Author Topic: SNC Dream Chaser UPDATE Thread  (Read 426858 times)

Offline yg1968

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Re: SNC Dream Chaser UPDATE Thread
« Reply #800 on: 11/14/2017 11:45 PM »
Here is a transcript of today's Q&A (on twitter) with Steve Lindsey of SNC:

https://twitter.com/SierraNevCorp/with_replies

Question: 1st: Congrats!!! 2nd: the left landing gear appeared to develop a, "wicked shimmy" shortly after landing. Did that actually occur or was it some kind of optical illusion or camera artifact?

Answer: I didn't see that; good rollout so maybe an artifact?

Question: Will the cargo DC still have windows (like the test article)?

Answer: No windows on the cargo version - sad for a pilot like me 😟

Question: Do you already have an aspirational target date for the demo/maiden flight of the actual (not the test article) DC?

Answer: We are currently in discussions with @Space_Station on when our first flight will occur

Question: Looking to the future: can/will Dream Chaser launch with several launch providers after its initial flights with @ulalaunch? Such as @SpaceX, @Arianespace or @blueorigin?

Answer: We are assessing multiple launch vehicles for future missions. 

Question: What are your plans for DC in the post-ISS world?

Answer: We are looking at many different types of missions, to include stand alone science missions, satellite servicing missions, and crewed missions ... just to name a few.  We intend to be flying Dream Chasers for a long, long time.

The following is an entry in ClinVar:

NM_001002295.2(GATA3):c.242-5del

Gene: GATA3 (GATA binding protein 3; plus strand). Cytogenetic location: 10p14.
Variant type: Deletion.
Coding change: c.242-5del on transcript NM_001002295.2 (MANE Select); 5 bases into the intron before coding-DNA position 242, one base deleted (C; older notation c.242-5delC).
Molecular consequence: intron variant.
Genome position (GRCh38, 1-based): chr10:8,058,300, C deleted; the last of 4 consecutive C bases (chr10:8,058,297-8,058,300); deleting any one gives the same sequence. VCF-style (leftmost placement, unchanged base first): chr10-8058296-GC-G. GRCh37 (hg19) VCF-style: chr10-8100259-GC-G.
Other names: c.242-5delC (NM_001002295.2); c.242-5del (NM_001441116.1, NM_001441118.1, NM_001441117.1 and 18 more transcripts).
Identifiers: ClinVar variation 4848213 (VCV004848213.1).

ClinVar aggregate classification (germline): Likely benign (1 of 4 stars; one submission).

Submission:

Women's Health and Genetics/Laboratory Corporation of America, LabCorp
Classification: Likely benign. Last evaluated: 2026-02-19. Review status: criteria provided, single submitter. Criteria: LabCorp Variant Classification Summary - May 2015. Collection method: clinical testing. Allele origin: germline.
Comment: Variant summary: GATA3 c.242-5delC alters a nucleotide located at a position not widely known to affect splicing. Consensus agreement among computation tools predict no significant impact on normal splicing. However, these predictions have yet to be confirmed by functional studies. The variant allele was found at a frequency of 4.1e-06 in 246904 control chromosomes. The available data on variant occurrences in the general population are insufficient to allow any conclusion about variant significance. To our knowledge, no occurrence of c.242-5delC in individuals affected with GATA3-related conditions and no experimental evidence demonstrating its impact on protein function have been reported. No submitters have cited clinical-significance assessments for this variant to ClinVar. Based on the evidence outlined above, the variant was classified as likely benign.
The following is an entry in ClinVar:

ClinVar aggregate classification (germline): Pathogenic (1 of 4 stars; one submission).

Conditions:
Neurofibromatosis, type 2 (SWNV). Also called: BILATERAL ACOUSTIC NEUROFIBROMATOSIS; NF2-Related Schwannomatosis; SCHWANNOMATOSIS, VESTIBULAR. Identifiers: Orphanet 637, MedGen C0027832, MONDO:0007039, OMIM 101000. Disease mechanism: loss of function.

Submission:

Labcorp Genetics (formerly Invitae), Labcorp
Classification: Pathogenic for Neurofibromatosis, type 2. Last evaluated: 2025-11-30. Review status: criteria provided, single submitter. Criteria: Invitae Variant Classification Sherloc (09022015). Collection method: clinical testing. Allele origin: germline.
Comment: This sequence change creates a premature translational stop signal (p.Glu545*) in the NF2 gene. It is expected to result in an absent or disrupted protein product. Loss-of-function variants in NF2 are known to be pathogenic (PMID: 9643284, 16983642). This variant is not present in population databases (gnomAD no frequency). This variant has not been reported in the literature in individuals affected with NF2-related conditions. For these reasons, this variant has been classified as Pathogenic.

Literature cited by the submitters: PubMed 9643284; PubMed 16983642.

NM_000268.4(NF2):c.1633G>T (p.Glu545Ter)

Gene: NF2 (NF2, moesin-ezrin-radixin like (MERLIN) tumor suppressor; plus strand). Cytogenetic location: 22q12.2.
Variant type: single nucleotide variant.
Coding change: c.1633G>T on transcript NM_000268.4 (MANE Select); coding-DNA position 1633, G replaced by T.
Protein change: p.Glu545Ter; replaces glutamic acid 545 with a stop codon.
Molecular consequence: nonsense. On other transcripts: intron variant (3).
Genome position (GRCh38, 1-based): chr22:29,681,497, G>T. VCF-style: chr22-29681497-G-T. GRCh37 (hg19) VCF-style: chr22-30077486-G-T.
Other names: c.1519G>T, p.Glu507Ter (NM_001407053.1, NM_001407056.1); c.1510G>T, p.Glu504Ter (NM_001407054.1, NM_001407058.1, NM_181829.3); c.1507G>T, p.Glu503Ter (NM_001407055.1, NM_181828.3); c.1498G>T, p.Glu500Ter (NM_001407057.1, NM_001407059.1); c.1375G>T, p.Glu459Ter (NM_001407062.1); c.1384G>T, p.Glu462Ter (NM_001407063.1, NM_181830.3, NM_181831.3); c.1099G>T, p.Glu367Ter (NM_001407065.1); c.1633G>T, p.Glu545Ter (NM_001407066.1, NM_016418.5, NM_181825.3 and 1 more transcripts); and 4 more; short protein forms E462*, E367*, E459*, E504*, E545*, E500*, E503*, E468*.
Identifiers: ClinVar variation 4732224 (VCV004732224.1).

Question: what rocket do you guys plan to launch with?

Answer: Our first mission will be on an Atlas V rocket @ulalaunch .

Question: How many Dream Chaser spaceplanes does SNC currently plan to build and operate?

Answer: Total number will depend upon the customers and types of missions we fly.  Hopefully a whole fleet of Dream Chasers!

Question: does the Dream Chaser still have the capabilities preform an ISS orbit boost?

Answer: Yes, we do. 

Question: First off, thank you for your contributions To the space program, Steve. My question to you is: What lessons were learned from drop test 1 and what changed between the first flight and now?

Answer: We learned so many lessons from the first flight, I can't possibly list them here.  The same will be true from this flight.  And this is exactly why we flight test; to make our orbital vehicle/system better. 

Question: What’s the maximum amount of time Dream Chaser could stay on orbit, docked to the ISS?